Archive | December, 2011

The December Dilemma

20 Dec

Below is a timely article posted on Edutopia (my favorite) outlining the struggles schools encounter during the December holiday season.  My synopsis is simple.  We need balance, and not in the sense of a scale, or algebraic equation; more in the sense of focusing on the idea of celebrations, holidays, and traditions over the course of the year.  Let’s plan to evaluate our practices at FCU over the course of the next few months to ensure we are all cognizant of our mission and that it remains the same it always has, to educate our children.

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Holidays or Holy Days

16 Dec

Holidays or Holy Days: A Mini-Lesson on Celebrations | Edutopia.

Click the link above for a article that helps explain my view on holiday celebrations in public schools.  I’ve outlined some of the questions that the author, Maurice Elias, suggests educators ask during the few moments of holiday conversation throughout the year.

  • What does it mean to celebrate?
  • What are some things your family celebrates at this time of year (it’s fine if students mention personal celebrations, such as a parent’s birthday, though the goal is to get at more cultural/religious celebrations)?
  • Can you think of someone you know that celebrates something different from you and your family around this time of year? Why do they celebrate it?
  • What are some different ways to celebrate? Are celebrations always happy? (Here, you want to encourage acknowledging that some events are celebrated, remembered, in ways that can be sad; sometimes celebrations are quiet and involve emotionally meaningful actions, such as laying a wreath or flowers on a commemorative location)
  • Why do so many different people and groups celebrate things?
  • What’s the most important part of celebrations? (Here, you want to encourage all responses — food, fun, being with family, remembering important things, stories, rituals, gifts, appreciation, gratitude — while making the point that one should always be sure to understand what is being celebrated and keep it in mind.) Consider supplementing this lesson with stories about celebrations. You can have students go to the Internet to learn about one kind of celebration they heard about from classmates that they did not know about.
Have a great weekend!

via Holidays or Holy Days.

Video Games Are Making Kids Smarter

13 Dec

The world is becoming “gamified,” and that’s just ok. Gabe Zichermann describes how our lives are becoming saturated with game based methods of positive reinforcement, and the students we teach, Generation G, will be more adept and prepared for the world because of it. In his final words, he prescribes a thoughtful and purposeful medication for all of us who belong in a different generation: Play and understand a video game your child enjoys, become involved with the elements that engage him/her.

Questions to consider:

1. Gabe explains how the 21st Century learning elements are included in video games. I noticed collaboration, problem solving, reflection, creative/critical thinking, and communication. What have you noticed in your children (or others’) while they play? Did I miss any elements?

2. Where have you seen “Gamification?” Gabe notes the newer hybrid cars, have you seen it elsewhere?

Vodpod videos no longer available.

Developing Students’ Academic Vocabulary Helps Beat Achievement Gap | Edutopia

12 Dec

Developing Students’ Academic Vocabulary Helps Beat Achievement Gap

We, in Hooksett, NH, are not in a Mecca of ethnic or racial diversity. We do, however, serve a population richly diverse in academic differences. Regardless of a student’s coding or educational profile, though, we need to cater to our students’s strong suits so we can address their weaknesses. The following article lists a few simple methods we can use to improve students understanding of us, teachers, so we can eliminate the achievement gap.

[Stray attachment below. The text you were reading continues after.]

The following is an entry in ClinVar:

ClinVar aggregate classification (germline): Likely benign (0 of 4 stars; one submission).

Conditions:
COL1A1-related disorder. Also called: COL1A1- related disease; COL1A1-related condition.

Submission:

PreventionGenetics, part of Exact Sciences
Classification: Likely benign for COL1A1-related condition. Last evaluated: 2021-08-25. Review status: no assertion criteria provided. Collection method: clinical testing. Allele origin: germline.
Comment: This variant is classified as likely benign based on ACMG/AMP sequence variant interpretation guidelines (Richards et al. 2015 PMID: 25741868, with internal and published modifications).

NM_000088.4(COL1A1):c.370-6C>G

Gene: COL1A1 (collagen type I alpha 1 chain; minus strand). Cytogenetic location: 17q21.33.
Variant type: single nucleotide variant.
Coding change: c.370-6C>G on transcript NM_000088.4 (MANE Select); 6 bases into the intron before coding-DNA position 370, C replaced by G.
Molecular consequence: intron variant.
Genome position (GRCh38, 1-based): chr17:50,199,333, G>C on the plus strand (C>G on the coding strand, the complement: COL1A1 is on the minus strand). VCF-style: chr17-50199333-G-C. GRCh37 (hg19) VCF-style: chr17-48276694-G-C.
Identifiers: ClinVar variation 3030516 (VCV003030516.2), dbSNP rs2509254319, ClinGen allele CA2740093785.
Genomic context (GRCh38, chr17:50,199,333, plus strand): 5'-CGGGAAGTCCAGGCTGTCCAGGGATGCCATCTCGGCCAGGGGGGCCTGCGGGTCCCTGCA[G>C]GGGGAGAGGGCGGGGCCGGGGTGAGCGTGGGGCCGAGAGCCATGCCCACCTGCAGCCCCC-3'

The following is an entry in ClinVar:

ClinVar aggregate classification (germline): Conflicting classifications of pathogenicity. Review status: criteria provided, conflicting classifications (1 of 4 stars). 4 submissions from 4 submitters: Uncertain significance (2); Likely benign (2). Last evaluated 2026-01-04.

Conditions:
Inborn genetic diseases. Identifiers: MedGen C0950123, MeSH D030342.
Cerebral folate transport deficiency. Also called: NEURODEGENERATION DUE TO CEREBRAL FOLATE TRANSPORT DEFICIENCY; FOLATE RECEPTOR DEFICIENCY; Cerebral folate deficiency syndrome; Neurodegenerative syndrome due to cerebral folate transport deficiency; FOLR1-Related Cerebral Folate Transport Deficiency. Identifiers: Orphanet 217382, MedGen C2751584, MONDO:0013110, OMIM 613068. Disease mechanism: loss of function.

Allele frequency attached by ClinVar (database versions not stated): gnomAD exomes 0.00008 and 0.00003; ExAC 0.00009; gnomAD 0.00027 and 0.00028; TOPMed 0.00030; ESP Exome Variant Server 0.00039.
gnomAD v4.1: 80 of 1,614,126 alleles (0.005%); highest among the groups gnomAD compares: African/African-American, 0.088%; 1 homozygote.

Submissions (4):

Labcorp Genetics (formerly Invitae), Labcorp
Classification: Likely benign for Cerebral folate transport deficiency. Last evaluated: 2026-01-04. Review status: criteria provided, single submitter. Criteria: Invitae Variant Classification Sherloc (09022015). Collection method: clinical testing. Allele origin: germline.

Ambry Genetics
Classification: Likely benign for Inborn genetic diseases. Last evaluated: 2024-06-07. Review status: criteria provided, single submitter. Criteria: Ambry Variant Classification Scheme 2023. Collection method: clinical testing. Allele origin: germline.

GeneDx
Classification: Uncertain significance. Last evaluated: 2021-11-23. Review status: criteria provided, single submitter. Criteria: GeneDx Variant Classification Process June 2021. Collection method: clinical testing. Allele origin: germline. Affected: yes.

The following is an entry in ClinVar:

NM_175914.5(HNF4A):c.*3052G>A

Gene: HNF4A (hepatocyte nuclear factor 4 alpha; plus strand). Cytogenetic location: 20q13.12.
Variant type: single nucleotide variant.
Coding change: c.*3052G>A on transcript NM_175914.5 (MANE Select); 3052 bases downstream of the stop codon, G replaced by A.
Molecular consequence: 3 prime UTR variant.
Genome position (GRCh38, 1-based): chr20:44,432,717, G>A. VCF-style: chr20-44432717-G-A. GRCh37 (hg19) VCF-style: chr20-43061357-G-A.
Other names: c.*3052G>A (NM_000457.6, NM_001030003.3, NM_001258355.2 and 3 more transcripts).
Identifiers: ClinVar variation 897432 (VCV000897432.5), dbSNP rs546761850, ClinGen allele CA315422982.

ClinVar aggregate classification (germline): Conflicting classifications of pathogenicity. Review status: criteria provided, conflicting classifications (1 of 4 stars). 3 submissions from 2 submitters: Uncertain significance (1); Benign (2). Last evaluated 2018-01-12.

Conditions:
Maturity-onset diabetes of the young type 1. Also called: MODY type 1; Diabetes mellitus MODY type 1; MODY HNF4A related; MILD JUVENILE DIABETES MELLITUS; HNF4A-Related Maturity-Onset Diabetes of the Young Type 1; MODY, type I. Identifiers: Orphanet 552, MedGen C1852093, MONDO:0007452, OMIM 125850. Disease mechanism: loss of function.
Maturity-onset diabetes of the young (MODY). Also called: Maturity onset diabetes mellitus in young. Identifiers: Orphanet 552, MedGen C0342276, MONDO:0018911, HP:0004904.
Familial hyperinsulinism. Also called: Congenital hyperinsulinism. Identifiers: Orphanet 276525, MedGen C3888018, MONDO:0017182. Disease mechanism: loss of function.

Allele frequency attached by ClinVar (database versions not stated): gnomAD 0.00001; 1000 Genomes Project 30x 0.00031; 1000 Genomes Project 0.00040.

Here is an excerpt of the beginning of Ben Johnson’s post:

“At a small school district, I faced the challenge as an administrator of diminishing the achievement gap in the student scores, especially in math and science. For example, we noticed that in science there was a 40-point gap between Hispanic students passing the test versus the number of white students passing. Having been in the classrooms and having observed teachers teaching, I knew that they were not treating Hispanic students any differently than the white students. So why was there an achievement gap?

We wrestled with this question for a while. Then one day when I was talking with my own children the problem dawned on me: I sometimes had to watch how I spoke with my own children because they would give me funny looks when I used the “big” or unfamiliar words. My own children spoke English just fine, but they did not understand words like ubiquitous, loquacious, or facetious. The solution was looking me in the face quizzically. So, were teachers using academic language that the students whose first language was English were more familiar with? To make a long story short, we decided to increase the level of vocabulary development, primarily using many sheltered language techniques. The results were astounding. Because of this and an intense college readiness focus, in two years, our schools went from the status of unacceptable to recognized and then the next year, exemplary.”

Read more by clicking the following link:

Developing Students’ Academic Vocabulary Helps Beat Achievement Gap | Edutopia.

Questions to Consider:

1. What stands out about his 3 techniques?

2. How could you implement those strategies in your class?

3. He implemented these strategies in his school primarily to eliminate the achievement gap between Hispanics and whites. Could it be beneficial for others?

The Future of EdTech: Signs from Investments

9 Dec

There are exciting developments in educational technology.  The combination of social media, the Common Core State Standards (and the national consistency they provide), and computerized assessments have made the stars align for entrepreneurs.  The social media technology allows for personalization, sharing and communication.  The Common Core allows for a huge market for businesses, and the computerized assessments provide timely feedback for students and teachers.

Read below for more details.  Questions to consider:

1. How would any of these resources look at UH?

2. How do these resources compare to NWEA/MAP?

3. How does this compare to the technology and philosophy used at The School of One?


What Three Big EdTech Investments Say About The Future Of Education